European Skiing Pointers

The following are a number of points that our members have assembled about skiing in Europe. Skiing in Europe is a dream for many of us. It can be a great experience if well planned. We recommend to plan at least a year ahead. Ski Legends is looking forward to offering a European destination in the 2020-2021 season.


At the time of publishing this list:

  • Swiss Franc was $C1.35 (currently high )
  • Euro was $C1.50 (currently high)

See current rates from the Bank of Canada.



  • Very expensive
  • Some very pretty villages (e.g. – Zermatt)
  • Some ugly (e.g., Davos)
  • Everything works as it should
  • People are not particularly friendly, especially in the German speaking areas


  • Resorts run from very expensive (Courchevel) to less expensive (Les Menuieres)
  • Purpose built resorts are not pretty
  • Most things work as they should
  • Friendliness is very dependent on the resort


  • Some beautiful towns
  • Things may or may not work
  • Generally friendly people
  • If you stay away from a couple of the main resorts, less expensive


  • Everything works
  • The best hoteliers in Europe
  • Pretty villages
  • If you stay away from main resorts, less expensive
  • Many hotels contain spas
  • Smoking is allowed

Mountains and Weather

  • The best weather for skiing, enjoying the ambience on the hill and in the villages, is early to mid-March
  • Be careful of European holidays
  • Need to go to resort which peaks at about 3000 meters
  • Ensures snow, ensures good snow at higher elevations, glaciers ensure snow
  • Most people can handle the altitude but note:
    • Villages are around 1400meters (4500-5000 ft.)
    • Stay away from low resorts, such as Kitzbuhel
    • Some resorts, such as Zermatt (12,500 ft) top out high and can create a problem for some people.
  • Sunniest destinations are the Valais region in Switzerland and the Tirol in Austria and Italy
  • The Haute Savoie in France gets more fog
  • Few resorts are ski in/out most are a short walk or require shuttles

The European Ski Experience

A lot of the reason people go to Europe to ski is for the total experience:

  • The huts on the hill (Lunch, morning snapps, après)
  • The pretty villages
  • Skiing from country to country
  • The huge ski areas with 10’s to 100’s of lifts
  • The après

But know the bad

  • Very crowded in nearly all areas
  • People push and shove and do not line up properly. This bothers North Americans
  • Need to get into the Alpine (out of the village) early in the morning
  • Shuttles can be a real hassle


Travel can be a long and arduous process, a few points:

  • Make sure to purchase cancellation insurance!
  • 6 hour time difference
  • Direct flights are 8- 9 hours
  • Easiest airport to fly into to get to Austria or the South Tyrol (Northern Italy) is Munich
  • Best to fly directly from Toronto to destination airport
  • Avoid connecting flights, definitely avoid Montreal, Charles DeGaulle and Frankfurt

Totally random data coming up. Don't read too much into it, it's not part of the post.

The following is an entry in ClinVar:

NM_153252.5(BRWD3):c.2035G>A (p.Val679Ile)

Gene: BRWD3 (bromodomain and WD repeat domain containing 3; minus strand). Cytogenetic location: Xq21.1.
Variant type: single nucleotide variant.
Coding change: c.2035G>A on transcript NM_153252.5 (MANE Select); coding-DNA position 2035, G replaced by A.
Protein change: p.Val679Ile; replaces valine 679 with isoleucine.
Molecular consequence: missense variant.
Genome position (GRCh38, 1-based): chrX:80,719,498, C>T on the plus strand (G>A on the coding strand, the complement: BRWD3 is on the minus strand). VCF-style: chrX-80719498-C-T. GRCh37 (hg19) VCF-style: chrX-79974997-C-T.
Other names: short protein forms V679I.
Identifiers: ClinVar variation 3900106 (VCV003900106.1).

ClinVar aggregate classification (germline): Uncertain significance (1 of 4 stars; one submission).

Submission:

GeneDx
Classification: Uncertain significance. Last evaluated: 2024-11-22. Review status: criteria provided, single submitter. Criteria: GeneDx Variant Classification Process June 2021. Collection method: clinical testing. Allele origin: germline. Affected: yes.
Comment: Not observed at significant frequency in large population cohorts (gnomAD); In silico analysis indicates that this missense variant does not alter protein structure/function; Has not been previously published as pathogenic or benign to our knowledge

• Don’t, for instance, go Zurich/Geneva if you can
  • Ensure ground transportation is reasonable
    • Example, several travel pieces to get to Zermatt
      • From Zurich
        • Train or bus from airport 4 hours
        • Electric taxi in town
  • Val D’Isere
    • There is no direct flight to Geneva from Toronto; transfer in Montreal
    • About 3 hours by coach from Geneva
  • Otztal Austria and the Dolomites
    • Easy transfer (2 to 3 hours) by coach from Munich
  • Remember ground travel is after picking up luggage in airport and then getting right to your hotel, so add a couple of hours. So, from home , including getting to Toronto and check-in expect about 18 hours of travel.

Timing and stay

Going for 1 week is a bad idea

  • People are tired after the travel
  • People will be sleeping at higher altitudes
  • Skiing at higher altitudes
  • Will only get about 4 days of skiing

A better approach

  • Fly to gateway city and take a couple of days to recover from flight
  • Then head to resort and stay 2 weeks
    • Or travel somewhere in Europe for a week

Hotel definitions

  • Hotel garni, gasthaus, pension are basically bed and breakfast
  • Half Board, Breakfast and dinner in the hotel (not lunch)
  • Full Board, Breakfast, lunch, dinner
  • All inclusive(Club Med)
    • You are paying for lunch which you will most likely want to have on the hill.

Hotels in Europe usually have much smaller rooms than in North America and don’t have amenities, in the rooms, like coffee makers/microwaves and you probably won’t find your favorite TV show. You are expected to use the common areas for coffee, etc..
The star system goes from 1 to 5. 3 star is generally adequate with good meals, especially in Austria, while 4 star is quite luxurious.
Austria and Switzerland provide breakfasts which are more along North American lines (eggs, etc.) as does the South Tyrol (Dolomites, Italy) while many hotels in France rely more on croissants etc.